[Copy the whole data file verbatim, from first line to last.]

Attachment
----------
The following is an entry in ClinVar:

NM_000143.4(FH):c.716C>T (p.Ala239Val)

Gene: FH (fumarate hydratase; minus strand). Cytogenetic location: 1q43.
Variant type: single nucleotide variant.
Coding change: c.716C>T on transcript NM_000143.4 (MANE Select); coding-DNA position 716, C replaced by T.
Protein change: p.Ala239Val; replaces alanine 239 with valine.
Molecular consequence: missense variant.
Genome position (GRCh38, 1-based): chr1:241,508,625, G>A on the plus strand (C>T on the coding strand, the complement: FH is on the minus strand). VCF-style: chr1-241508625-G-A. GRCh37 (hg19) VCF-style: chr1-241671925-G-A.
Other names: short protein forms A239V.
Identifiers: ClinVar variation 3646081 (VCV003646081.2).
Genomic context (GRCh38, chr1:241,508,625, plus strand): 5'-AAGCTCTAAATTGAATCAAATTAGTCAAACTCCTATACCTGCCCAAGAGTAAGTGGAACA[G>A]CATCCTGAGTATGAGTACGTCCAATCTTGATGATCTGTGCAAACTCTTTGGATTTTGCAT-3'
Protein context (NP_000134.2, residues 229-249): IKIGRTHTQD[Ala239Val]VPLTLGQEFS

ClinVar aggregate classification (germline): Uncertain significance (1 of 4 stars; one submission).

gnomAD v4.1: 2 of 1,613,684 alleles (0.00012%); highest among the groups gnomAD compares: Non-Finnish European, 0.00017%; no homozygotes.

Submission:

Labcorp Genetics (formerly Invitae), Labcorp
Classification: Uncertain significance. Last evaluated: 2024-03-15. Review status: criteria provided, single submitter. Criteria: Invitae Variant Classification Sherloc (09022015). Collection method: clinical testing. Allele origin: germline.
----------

The following is an entry in ClinVar:

NM_000143.4(FH):c.716C>T (p.Ala239Val)

Gene: FH (fumarate hydratase; minus strand). Cytogenetic location: 1q43.
Variant type: single nucleotide variant.
Coding change: c.716C>T on transcript NM_000143.4 (MANE Select); coding-DNA position 716, C replaced by T.
Protein change: p.Ala239Val; replaces alanine 239 with valine.
Molecular consequence: missense variant.
Genome position (GRCh38, 1-based): chr1:241,508,625, G>A on the plus strand (C>T on the coding strand, the complement: FH is on the minus strand). VCF-style: chr1-241508625-G-A. GRCh37 (hg19) VCF-style: chr1-241671925-G-A.
Other names: short protein forms A239V.
Identifiers: ClinVar variation 3646081 (VCV003646081.2).
Genomic context (GRCh38, chr1:241,508,625, plus strand): 5'-AAGCTCTAAATTGAATCAAATTAGTCAAACTCCTATACCTGCCCAAGAGTAAGTGGAACA[G>A]CATCCTGAGTATGAGTACGTCCAATCTTGATGATCTGTGCAAACTCTTTGGATTTTGCAT-3'
Protein context (NP_000134.2, residues 229-249): IKIGRTHTQD[Ala239Val]VPLTLGQEFS

ClinVar aggregate classification (germline): Uncertain significance (1 of 4 stars; one submission).

gnomAD v4.1: 2 of 1,613,684 alleles (0.00012%); highest among the groups gnomAD compares: Non-Finnish European, 0.00017%; no homozygotes.

Submission:

Labcorp Genetics (formerly Invitae), Labcorp
Classification: Uncertain significance. Last evaluated: 2024-03-15. Review status: criteria provided, single submitter. Criteria: Invitae Variant Classification Sherloc (09022015). Collection method: clinical testing. Allele origin: germline.